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The 2012 Ford Taurus, depending on how it's equipped, can play several different roles. At the base level, at about $26k, the Taurus is a big-car alternative to the likes of the V-6 Honda Accord or Chevrolet Malibu. On the other hand, it could be a luxury rival to the Buick LaCrosse or Toyota Avalon. And in top SHO guise, it's a strong, tech-loaded 365-horsepower luxury performance sedan that can sticker at $45k or even higher.
From one of the front seats, the 2012 Taurus feels almost like a personal-luxury car. There are focused, defined areas for the driver and front passenger, with a wrap-around instrument panel design and a low, wide center console that firmly splits the driver and passenger sides (and actually, taking up a lot of space). The back seat is wide, with potential space for three adults, though legroom and headroom can be surprisingly tight, given the Taurus' full-size exterior. Faux-wood and chrome trim combine with good fit and finish to give it an upscale look and feel that's generally in sync with its price tag. Special badging, glossy black dash trim, and more metallic highlights inside and out help give the SHO more interior panache, while a trunklid spoiler, twin chrome exhaust tips, and different grille hint at the brawn.
The 3.5-liter V-6 that's under the hood of most 2012 Taurus models moves this big sedan plenty quick. With 263 horsepower and 249 pound-feet of torque, plus a smooth six-speed automatic, it's rarely caught flat-footed, and the paddle shifters included in SEL and Limited versions even feel a little gimmicky in such a big, comfy sedan. On the other hand, the Taurus SHO is focused around performance, with all-wheel drive and a 365-horsepower, 3.5-liter EcoBoost V-6 capable of running this big, heavy (nearly 4,400 pounds) sedan to 60 mph in about six seconds. But possibly because of that heft, the SHO is a little less transformational than you might think—in part because the SHO puts the power to the road with such stoicism and a lack of excitement or drama.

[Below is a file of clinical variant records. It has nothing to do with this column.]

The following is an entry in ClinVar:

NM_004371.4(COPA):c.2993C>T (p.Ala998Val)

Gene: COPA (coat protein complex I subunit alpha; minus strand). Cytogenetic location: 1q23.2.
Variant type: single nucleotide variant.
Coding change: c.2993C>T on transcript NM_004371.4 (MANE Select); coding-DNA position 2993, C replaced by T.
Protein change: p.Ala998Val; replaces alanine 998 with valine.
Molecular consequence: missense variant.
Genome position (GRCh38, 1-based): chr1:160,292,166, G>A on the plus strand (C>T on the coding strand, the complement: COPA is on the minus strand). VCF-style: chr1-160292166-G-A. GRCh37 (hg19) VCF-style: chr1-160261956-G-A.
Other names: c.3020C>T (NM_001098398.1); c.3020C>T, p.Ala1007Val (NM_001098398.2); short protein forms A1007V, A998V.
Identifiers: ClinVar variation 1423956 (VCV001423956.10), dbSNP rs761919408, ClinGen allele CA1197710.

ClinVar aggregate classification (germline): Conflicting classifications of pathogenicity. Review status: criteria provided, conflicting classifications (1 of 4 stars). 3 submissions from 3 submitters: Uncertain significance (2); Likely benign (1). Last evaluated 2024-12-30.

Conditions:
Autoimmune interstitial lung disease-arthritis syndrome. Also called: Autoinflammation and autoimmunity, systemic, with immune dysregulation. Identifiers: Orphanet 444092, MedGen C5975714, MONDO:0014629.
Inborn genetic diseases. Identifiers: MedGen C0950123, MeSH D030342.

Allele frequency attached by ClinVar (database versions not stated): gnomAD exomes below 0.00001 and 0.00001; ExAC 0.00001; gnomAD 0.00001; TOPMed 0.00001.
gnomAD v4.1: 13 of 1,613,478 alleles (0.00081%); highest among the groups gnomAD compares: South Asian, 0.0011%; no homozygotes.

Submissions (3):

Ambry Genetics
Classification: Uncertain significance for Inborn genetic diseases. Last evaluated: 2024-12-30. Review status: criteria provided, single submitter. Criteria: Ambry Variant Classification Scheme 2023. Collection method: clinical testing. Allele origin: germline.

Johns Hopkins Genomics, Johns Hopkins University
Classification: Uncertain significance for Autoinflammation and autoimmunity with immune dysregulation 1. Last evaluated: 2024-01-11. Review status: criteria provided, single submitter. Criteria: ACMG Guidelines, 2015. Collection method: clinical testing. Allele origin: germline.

Those worried about a pillowy, overly bouncy ride have nothing to worry about here; the Taurus rides more firmly than you might expect--taut but not too harsh, and certainly in base versions no sport sedan. But it's confidence-inspiring, with direct, precise steering and more feedback than is typical from the electric power steering.The Taurus is strong on safety. In addition to great crash-test scores (IIHS Top Safety Pick) and the standard roster of safety features, Ford offers a collision warning system and adaptive cruise control on the 2012 Taurus, as well as Blind Spot Information and Cross Traffic Alert systems. For 2012, a side-mirror-integrated blind-spot system is standard across the model line, which does help make up for the limited visibility. The Taurus SHO also offers an optional rearview camera.
As an extensively redesigned model is due for 2013, there's very little new to the Taurus lineup for 2012, other than a new color, Ginger Ale Metallic. Even in base form, the Taurus comes somewhat better-equipped than mainstream mid-size sedans. Base cars get a power driver's seat, SEL models include automatic climate control. Meanwhile, top Limited trims are the way to go if you want a loaded car, as they include showier 19-inch wheels, ambient lighting, a six-CD changer, reverse parking sensors, leather seats, and power controls for the front passenger. Ford's Sync interface for smartphones and media players is included in Limited and SHO models. Push-button start, sueded seats, and high-intensity discharge headlamps are added in the SHO.
- Comfortable but not too soft
- Top-quality cabin appointments
- Safety-tech features
- Available all-wheel drive
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- Drives like a big car
- Back seat surprisingly tight
- SHO is fast but not fun